If household appliances are accidentally connected to the surface water drain, instead of the foul water drain, discharges from sinks, toilets and washing machines go straight into watercourses with no prior treatment. When several houses or businesses are misconnected in the same area the damage to a watercourse can be severe. People doing their own plumbing can, accidentally, create these misconnections. Some areas are much more prone to this problem than others.  When water from homes enters the drainage system it flows through sewers before reaching a sewage treatment works, or if the property is misconnected, being discharged straight into a watercourse. The water is discharged through outfall pipes. When a property is misconnected, this effluent from your home will enter the watercourse via an outfall pipe causing pollution. During periods of wet weather, flow rates in the watercourses are high enough to wash away any signs of pollution. However, when the weather is dry, and water levels low, the sewage matter will be more visible.

15 How Are Watercourses Affected?
Sewage effluent in the water causes oxygen levels to drop drastically – in more severe cases the river can no longer support invertebrates or fish.  Oxygen levels will increase again once the pollution has been broken down, diluted sufficiently or removed. Rivers that are severely polluted cannot support any life. And as long as the properties that are misconnected carry on discharging waste water via the surface water sewer, the water quality will not improve.  Within two or three days sewage fungus will grow, covering the bed of the watercourse like a blanket, getting thicker the longer the discharge continues. Sewage fungus will also be thicker if the pollution is more concentrated, such as when flow in streams is lower.  When the discharge stops, the sewage fungus will disappear almost as quickly as it appeared.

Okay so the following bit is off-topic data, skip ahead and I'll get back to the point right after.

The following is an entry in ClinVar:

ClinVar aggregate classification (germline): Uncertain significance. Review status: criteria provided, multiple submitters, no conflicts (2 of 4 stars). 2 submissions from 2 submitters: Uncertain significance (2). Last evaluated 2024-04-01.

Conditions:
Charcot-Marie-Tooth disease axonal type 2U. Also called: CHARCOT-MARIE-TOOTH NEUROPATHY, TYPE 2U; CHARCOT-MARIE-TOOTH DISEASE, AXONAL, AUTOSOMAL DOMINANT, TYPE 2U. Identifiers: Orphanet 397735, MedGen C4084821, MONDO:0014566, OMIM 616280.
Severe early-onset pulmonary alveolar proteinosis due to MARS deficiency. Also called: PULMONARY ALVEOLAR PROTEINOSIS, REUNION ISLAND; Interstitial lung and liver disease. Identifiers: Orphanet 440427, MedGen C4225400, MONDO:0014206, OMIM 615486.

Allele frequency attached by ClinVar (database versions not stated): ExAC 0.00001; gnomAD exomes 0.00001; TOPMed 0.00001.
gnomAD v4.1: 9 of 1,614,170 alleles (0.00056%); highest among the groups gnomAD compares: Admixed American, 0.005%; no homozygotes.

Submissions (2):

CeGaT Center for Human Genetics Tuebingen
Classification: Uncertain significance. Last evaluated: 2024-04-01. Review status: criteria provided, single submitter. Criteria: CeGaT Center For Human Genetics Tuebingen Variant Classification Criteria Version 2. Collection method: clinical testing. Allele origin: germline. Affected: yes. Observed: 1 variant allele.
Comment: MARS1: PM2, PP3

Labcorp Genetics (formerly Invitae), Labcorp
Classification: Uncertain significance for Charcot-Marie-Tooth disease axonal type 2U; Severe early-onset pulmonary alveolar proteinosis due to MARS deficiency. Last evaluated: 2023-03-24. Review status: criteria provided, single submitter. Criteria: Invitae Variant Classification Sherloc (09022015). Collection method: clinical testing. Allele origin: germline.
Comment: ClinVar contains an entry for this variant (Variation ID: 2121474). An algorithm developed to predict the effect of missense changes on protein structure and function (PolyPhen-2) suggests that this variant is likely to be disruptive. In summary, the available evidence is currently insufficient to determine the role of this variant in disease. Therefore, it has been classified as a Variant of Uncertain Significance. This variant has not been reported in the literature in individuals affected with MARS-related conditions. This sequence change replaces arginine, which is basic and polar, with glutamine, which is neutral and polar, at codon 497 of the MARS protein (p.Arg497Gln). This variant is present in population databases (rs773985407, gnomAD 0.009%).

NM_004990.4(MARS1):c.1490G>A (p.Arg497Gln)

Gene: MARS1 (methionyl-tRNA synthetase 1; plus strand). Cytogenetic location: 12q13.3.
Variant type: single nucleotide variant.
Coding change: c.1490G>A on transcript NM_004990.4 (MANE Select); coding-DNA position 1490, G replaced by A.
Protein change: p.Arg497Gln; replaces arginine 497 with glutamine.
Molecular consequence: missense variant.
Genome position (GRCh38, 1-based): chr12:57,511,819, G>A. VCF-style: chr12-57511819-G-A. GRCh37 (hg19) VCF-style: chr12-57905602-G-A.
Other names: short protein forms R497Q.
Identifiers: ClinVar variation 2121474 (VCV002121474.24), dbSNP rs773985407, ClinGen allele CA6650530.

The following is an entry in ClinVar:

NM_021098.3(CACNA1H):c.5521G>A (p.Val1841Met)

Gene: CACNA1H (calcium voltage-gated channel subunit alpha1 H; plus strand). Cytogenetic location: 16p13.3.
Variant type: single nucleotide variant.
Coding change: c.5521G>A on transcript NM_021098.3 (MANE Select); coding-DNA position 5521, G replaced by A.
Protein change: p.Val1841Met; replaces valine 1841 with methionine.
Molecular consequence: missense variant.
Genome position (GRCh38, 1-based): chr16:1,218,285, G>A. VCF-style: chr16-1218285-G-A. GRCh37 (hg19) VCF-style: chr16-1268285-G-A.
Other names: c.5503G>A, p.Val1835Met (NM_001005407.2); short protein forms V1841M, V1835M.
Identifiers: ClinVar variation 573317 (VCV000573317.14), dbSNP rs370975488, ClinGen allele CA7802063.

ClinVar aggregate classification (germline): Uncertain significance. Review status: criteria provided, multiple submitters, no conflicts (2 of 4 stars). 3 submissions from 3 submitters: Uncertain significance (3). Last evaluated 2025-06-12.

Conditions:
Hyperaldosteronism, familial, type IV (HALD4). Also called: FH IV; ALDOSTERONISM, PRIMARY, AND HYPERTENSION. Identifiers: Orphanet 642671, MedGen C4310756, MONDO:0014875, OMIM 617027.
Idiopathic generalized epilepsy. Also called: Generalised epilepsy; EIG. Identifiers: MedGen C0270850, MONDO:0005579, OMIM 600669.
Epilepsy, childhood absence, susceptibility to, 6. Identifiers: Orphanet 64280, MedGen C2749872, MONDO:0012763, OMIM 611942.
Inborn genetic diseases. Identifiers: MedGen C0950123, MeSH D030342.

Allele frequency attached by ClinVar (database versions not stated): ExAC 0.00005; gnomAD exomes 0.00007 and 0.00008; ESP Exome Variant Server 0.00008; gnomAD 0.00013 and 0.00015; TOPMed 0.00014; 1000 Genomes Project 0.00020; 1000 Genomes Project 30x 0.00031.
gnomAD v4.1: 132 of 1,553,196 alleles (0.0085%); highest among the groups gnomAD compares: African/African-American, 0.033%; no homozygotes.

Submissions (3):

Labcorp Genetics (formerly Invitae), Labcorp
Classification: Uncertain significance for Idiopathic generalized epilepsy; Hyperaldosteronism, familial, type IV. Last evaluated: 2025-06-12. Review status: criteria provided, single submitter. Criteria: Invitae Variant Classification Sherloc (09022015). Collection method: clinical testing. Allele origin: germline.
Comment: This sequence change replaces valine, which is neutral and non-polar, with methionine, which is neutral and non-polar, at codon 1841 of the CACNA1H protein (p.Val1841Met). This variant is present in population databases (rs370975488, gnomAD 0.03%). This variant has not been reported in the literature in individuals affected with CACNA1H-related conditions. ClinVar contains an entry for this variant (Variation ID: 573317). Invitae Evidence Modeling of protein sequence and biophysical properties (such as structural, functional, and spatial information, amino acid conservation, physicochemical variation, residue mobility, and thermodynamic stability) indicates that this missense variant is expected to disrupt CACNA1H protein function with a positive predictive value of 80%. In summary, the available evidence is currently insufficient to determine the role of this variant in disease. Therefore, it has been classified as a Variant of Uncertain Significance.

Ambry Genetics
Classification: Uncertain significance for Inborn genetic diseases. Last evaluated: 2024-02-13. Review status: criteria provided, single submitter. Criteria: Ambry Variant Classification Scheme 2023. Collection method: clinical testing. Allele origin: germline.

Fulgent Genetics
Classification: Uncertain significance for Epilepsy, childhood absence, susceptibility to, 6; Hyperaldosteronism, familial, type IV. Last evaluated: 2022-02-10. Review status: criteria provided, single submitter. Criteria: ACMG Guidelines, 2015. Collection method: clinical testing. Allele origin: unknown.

16 Environmental Quality Standards
Environment Agencies use a variety of standards and targets to help in taking action to protect and improve water quality. Standards are used to calculate the potential impacts of industry and agriculture and to work out the conditions that must be imposed on discharges in order to protect water quality. They also help in checking national progress in protecting water quality and in working out where action is needed. Standards may have a variety of aims. These include: protecting wildlife and nature; controlling risks to the quality of water abstracted for supply to our homes or used to irrigate crops; making sure that our enjoyment of things like bathing and boating are as safe as possible.

17 Common Tap Water Contaminants
Microbiological Cryptosporidium Total Coliform Bacteria Physical Turbidity (Cloudiness) Chemical Inorganic Contaminants (arsenic, chromium, cyanide, lead, nitrate) Organic Contaminants (Cis-1,2-Dichloroethylene, Atrazine, Dibromochloropropane, Dichloromethane, Pentachlorophenol, Toluene, Vinyl Chloride)

18 Drinking Water Standards in Saudi Arabia
PME Standards

19 Levels of Standards Organizational City National Regional

20 EPA Standards Primary Standards (Health Effects)
Microorganisms, Disinfection by-products, Inorganic Chemicals, Organic chemicals, Radionuclides) Secondary Standards (Cosmetic and Aesthetic Effects) Aluminum, Chloride Color Copper Corrosivity Fluoride Iron Manganese

Download ppt "Water Quality CE 370 – Lecture 1."

Similar presentations

Ads by Google